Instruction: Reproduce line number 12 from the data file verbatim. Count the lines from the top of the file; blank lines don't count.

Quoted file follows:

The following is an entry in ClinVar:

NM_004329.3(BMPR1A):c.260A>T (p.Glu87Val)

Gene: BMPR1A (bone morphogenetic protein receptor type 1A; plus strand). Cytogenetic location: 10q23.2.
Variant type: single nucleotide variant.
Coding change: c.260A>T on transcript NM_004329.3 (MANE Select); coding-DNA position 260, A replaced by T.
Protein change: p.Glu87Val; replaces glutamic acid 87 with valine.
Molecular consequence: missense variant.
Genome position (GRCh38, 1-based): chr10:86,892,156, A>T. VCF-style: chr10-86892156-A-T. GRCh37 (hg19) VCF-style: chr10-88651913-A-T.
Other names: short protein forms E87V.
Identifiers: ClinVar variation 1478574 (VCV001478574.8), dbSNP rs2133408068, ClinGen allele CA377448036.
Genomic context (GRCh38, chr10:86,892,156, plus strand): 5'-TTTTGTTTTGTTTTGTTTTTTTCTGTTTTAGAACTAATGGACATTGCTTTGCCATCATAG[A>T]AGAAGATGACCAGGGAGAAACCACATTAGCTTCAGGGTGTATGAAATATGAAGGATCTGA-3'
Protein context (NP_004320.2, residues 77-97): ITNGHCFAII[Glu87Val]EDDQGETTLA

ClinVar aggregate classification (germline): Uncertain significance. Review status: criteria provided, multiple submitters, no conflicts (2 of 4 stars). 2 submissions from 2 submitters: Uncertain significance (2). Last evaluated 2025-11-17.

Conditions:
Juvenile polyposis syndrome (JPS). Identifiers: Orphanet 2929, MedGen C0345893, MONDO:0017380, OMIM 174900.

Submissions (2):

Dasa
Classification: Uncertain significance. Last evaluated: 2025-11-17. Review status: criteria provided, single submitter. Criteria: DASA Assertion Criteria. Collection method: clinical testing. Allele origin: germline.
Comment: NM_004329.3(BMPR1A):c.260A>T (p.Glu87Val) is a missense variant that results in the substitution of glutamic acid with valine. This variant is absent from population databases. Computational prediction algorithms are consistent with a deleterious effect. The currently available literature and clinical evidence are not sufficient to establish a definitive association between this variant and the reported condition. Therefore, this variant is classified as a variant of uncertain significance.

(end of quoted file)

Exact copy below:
Protein context (NP_004320.2, residues 77-97): ITNGHCFAII[Glu87Val]EDDQGETTLA